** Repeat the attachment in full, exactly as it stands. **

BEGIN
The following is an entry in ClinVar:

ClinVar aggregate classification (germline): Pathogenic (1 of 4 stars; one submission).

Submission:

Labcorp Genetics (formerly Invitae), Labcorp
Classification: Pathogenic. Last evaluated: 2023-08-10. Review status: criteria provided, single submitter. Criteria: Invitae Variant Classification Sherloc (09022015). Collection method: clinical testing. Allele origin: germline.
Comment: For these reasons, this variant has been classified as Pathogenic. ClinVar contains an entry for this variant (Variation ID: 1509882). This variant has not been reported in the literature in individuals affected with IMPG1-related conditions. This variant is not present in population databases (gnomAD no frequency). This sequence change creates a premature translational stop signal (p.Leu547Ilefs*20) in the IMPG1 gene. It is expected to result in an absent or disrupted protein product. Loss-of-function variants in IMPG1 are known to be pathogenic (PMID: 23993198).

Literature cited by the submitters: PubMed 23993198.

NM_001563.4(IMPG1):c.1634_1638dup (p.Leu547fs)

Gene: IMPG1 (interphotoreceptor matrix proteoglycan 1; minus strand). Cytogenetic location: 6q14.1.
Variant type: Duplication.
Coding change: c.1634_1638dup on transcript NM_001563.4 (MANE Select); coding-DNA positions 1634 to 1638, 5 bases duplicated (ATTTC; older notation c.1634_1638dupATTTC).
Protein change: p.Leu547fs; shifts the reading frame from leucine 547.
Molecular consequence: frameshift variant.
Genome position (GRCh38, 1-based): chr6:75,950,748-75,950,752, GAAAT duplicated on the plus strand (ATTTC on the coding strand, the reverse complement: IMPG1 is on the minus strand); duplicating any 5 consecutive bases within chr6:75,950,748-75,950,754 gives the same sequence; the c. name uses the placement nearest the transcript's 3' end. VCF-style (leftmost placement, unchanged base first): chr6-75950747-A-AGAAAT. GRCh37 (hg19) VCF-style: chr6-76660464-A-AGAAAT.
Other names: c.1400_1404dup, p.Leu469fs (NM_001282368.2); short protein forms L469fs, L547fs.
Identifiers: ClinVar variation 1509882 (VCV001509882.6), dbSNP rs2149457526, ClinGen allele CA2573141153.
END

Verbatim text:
The following is an entry in ClinVar:

ClinVar aggregate classification (germline): Pathogenic (1 of 4 stars; one submission).

Submission:

Labcorp Genetics (formerly Invitae), Labcorp
Classification: Pathogenic. Last evaluated: 2023-08-10. Review status: criteria provided, single submitter. Criteria: Invitae Variant Classification Sherloc (09022015). Collection method: clinical testing. Allele origin: germline.
Comment: For these reasons, this variant has been classified as Pathogenic. ClinVar contains an entry for this variant (Variation ID: 1509882). This variant has not been reported in the literature in individuals affected with IMPG1-related conditions. This variant is not present in population databases (gnomAD no frequency). This sequence change creates a premature translational stop signal (p.Leu547Ilefs*20) in the IMPG1 gene. It is expected to result in an absent or disrupted protein product. Loss-of-function variants in IMPG1 are known to be pathogenic (PMID: 23993198).

Literature cited by the submitters: PubMed 23993198.

NM_001563.4(IMPG1):c.1634_1638dup (p.Leu547fs)

Gene: IMPG1 (interphotoreceptor matrix proteoglycan 1; minus strand). Cytogenetic location: 6q14.1.
Variant type: Duplication.
Coding change: c.1634_1638dup on transcript NM_001563.4 (MANE Select); coding-DNA positions 1634 to 1638, 5 bases duplicated (ATTTC; older notation c.1634_1638dupATTTC).
Protein change: p.Leu547fs; shifts the reading frame from leucine 547.
Molecular consequence: frameshift variant.
Genome position (GRCh38, 1-based): chr6:75,950,748-75,950,752, GAAAT duplicated on the plus strand (ATTTC on the coding strand, the reverse complement: IMPG1 is on the minus strand); duplicating any 5 consecutive bases within chr6:75,950,748-75,950,754 gives the same sequence; the c. name uses the placement nearest the transcript's 3' end. VCF-style (leftmost placement, unchanged base first): chr6-75950747-A-AGAAAT. GRCh37 (hg19) VCF-style: chr6-76660464-A-AGAAAT.
Other names: c.1400_1404dup, p.Leu469fs (NM_001282368.2); short protein forms L469fs, L547fs.
Identifiers: ClinVar variation 1509882 (VCV001509882.6), dbSNP rs2149457526, ClinGen allele CA2573141153.